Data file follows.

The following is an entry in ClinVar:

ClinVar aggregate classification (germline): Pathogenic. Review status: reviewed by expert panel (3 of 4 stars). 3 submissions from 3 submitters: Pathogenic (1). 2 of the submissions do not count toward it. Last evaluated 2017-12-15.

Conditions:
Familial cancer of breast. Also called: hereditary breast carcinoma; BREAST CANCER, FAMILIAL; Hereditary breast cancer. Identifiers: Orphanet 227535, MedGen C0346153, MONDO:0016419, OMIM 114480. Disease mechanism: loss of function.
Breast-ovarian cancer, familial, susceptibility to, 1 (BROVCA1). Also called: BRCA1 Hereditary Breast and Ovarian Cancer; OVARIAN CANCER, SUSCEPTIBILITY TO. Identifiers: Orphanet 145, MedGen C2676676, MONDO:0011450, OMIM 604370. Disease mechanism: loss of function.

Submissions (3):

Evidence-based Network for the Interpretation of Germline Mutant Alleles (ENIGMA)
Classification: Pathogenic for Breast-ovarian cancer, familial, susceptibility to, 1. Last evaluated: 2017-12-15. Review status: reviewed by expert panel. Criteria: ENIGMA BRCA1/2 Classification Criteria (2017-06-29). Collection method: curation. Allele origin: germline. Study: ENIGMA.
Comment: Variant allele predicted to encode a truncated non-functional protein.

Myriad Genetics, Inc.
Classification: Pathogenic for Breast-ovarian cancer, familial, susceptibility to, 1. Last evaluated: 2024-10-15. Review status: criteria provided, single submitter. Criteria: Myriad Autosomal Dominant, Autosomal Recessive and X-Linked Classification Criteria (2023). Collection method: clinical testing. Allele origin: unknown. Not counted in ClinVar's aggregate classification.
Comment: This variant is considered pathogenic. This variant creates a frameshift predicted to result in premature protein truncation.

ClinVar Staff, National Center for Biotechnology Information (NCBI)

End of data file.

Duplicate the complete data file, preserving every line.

The following is an entry in ClinVar:

ClinVar aggregate classification (germline): Pathogenic. Review status: reviewed by expert panel (3 of 4 stars). 3 submissions from 3 submitters: Pathogenic (1). 2 of the submissions do not count toward it. Last evaluated 2017-12-15.

Conditions:
Familial cancer of breast. Also called: hereditary breast carcinoma; BREAST CANCER, FAMILIAL; Hereditary breast cancer. Identifiers: Orphanet 227535, MedGen C0346153, MONDO:0016419, OMIM 114480. Disease mechanism: loss of function.
Breast-ovarian cancer, familial, susceptibility to, 1 (BROVCA1). Also called: BRCA1 Hereditary Breast and Ovarian Cancer; OVARIAN CANCER, SUSCEPTIBILITY TO. Identifiers: Orphanet 145, MedGen C2676676, MONDO:0011450, OMIM 604370. Disease mechanism: loss of function.

Submissions (3):

Evidence-based Network for the Interpretation of Germline Mutant Alleles (ENIGMA)
Classification: Pathogenic for Breast-ovarian cancer, familial, susceptibility to, 1. Last evaluated: 2017-12-15. Review status: reviewed by expert panel. Criteria: ENIGMA BRCA1/2 Classification Criteria (2017-06-29). Collection method: curation. Allele origin: germline. Study: ENIGMA.
Comment: Variant allele predicted to encode a truncated non-functional protein.

Myriad Genetics, Inc.
Classification: Pathogenic for Breast-ovarian cancer, familial, susceptibility to, 1. Last evaluated: 2024-10-15. Review status: criteria provided, single submitter. Criteria: Myriad Autosomal Dominant, Autosomal Recessive and X-Linked Classification Criteria (2023). Collection method: clinical testing. Allele origin: unknown. Not counted in ClinVar's aggregate classification.
Comment: This variant is considered pathogenic. This variant creates a frameshift predicted to result in premature protein truncation.

ClinVar Staff, National Center for Biotechnology Information (NCBI)